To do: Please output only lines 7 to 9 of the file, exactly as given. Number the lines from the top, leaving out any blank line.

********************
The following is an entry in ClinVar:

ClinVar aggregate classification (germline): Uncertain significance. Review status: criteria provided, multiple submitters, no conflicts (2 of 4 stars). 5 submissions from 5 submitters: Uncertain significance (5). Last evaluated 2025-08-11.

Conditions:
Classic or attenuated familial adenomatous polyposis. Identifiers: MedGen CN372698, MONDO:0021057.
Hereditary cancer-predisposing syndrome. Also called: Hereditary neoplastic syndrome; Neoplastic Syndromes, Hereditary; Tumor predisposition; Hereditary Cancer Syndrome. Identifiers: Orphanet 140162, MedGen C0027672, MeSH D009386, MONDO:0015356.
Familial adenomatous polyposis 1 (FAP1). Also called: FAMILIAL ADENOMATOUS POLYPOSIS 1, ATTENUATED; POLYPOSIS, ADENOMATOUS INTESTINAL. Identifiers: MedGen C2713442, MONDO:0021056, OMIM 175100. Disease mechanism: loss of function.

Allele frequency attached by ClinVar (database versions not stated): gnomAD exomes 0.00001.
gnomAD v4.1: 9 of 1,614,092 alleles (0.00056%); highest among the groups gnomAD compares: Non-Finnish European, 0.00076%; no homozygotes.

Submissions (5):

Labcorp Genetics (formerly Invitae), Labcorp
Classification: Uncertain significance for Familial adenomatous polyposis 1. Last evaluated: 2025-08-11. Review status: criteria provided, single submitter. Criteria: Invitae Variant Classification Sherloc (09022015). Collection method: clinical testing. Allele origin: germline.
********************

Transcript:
Allele frequency attached by ClinVar (database versions not stated): gnomAD exomes 0.00001.
gnomAD v4.1: 9 of 1,614,092 alleles (0.00056%); highest among the groups gnomAD compares: Non-Finnish European, 0.00076%; no homozygotes.

Submissions (5):